“The Federal Budget: Fiscal Year 2012—Budget Overview,” White House, Office of Management and Budget (OMB), February 2011. President Obama’s budget released this week pays for the first two years of the so-called doc fix—which would prevent a big cut in Medicare physician-reimbursement rates. That fix will be paid for “with $62 billion in new, specific health care savings,” the document says.

The Kaiser Family Foundation website’s Medicare section is chock full of information. See, for example, a Dec. 2010 issue brief titled “Income-Relating Medicare Part B and Part D Premiums: How Many Medicare Beneficiaries Will Be Affected?” This short publication focuses on provisions in the Affordable Care Act that call for higher-income Medicare beneficiaries to be charged more for their monthly Parts B and D premiums. The authors, who are with either KFF or Actuarial Research Corporation, point out that the income thresholds ($85,000 for an individual and $170,000 for a couple) that trigger the higher premiums “are substantially lower than the thresholds often used to define higher-income individuals in other policy discussions,” and that could be a problem for some folks.

Also, see the KFF’s Medicare and Prescription Drug Plan Tracker. The tracker, which includes 2011 updates, lets site users monitor trends for Medicare Advantage plans since 1999 and for Medicare prescription drug plans since they began in 2006, according to a Jan. 26 e-alert. Confused about the difference between those types of plans? Just go to the Web page’s “Start with a Topic” and slide your computer mouse over either term. A handy explanation of both types of plans, which I will not repeat here, pops up!

Obama: Tax Cut Deal Not Perfect, but Worth Passage,” Ben Feller, Associated Press (AP), on, Feb. 15. Feller reports on Obama’s news conference where the president said directly that tougher decisions on the country’s biggest expenses (Medicare, Medicaid, and Social Security) will have to be grappled with by Republicans and Democrats together, not by directives from the White House.

“Obama’s Health Care Budget: ER Visit but No Cure,” Ricardo Alonso-Zaldivar, AP, on, Feb. 14. This article on how Obama’s FYI2 proposed budget will affect some federal health programs mentions staving off that Medicare doc fix (see above). However, the president’s budget is “largely silent” on big cuts to the major entitlement programs, such as Medicare and Medicaid, Alonso-Zaldivar says. Also, economist Alice Rivlin, a former vice chair of the Federal Reserve Board and a former member of Obama’s deficit reduction commission, comments in the article: “I believe that the president, probably as a tactical move, did not propose changes in the big entitlement programs.” She adds, “He wants to work that out on a bipartisan basis with the Congress.” One thing leading to Republicans’ taking back a majority in the U.S. House of Representatives was their “unrelenting criticism” of the Accountable Care Act’s cuts to Medicare, the article also notes. Many Republicans, though, want even more “sweeping changes” to Medicare, such as converting it to a voucher plan in which older Americans would receive a fixed payment for their health care, Alonso-Zaldivar states.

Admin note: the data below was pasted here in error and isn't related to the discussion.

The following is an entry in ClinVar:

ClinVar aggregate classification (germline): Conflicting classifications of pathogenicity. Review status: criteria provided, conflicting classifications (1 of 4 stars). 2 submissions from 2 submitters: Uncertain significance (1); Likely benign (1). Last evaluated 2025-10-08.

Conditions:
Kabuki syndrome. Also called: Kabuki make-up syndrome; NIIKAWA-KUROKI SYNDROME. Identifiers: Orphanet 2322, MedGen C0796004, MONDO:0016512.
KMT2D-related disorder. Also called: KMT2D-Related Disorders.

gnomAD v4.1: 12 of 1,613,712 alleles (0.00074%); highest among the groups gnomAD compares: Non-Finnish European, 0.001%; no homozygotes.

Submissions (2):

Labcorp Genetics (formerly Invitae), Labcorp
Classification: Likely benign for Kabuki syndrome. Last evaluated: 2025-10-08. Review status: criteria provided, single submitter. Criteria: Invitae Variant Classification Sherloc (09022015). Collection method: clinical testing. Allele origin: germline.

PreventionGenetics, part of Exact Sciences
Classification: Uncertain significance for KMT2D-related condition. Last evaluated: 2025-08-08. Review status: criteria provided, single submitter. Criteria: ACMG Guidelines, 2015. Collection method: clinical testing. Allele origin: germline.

SCAN Foundation and Avalere Health, “New Resources to Improve the System of Care for Dual Eligibles,” Feb. 3 Webinar on improving care for low-income Americans eligible for, and enrolled in, two public programs—Medicare and Medicaid. View the event in its entirety.

Peter G. Peterson Foundation: Visit its website for information on fiscal challenges facing the United States, including those related to health care. This funder seeks “long-term solutions that transcend age, party lines and ideological divides in order to achieve real results.”

“Health Policy Brief: Paying Physicians for Medicare Services,” Health Affairs, Updated Dec. 16. Funded by the Robert Wood Johnson Foundation. Consultant Mark Merlis is the author of this brief, which concerns the one-year “doc fix” that Congress enacted in late 2010. The fix prevented a reduction in Medicare physician-reimbursement rates.

“Why Are Medicare’s Innovations More Secret than the Joint Strike Fighter?” Chris Langston of the John A. Hartford Foundation on its Health AGEnda blog, Jan. 20. Langston describes the inordinate amount of time he spent trying to get information on a Medicare demonstration project being conducted at Massachusetts General Hospital. He comments that not only are we doing too few demonstration projects on innovations in Medicare, as compared with those in commercially insured programs and populations, “but we are making it really hard to find out about those few we have.” New leadership at the Centers for Medicare and Medicaid Services (CMS) seems to be interested in “being more transparent” and learning while improving care, he comments. In conclusion, Langston says that he hopes that CMS will try “to more fully share the knowledge that we as taxpayers have already purchased.” By the way, the joint strike fighter is some sort of “super secret” military aircraft, in case you don’t follow U.S. Department of Defense matters!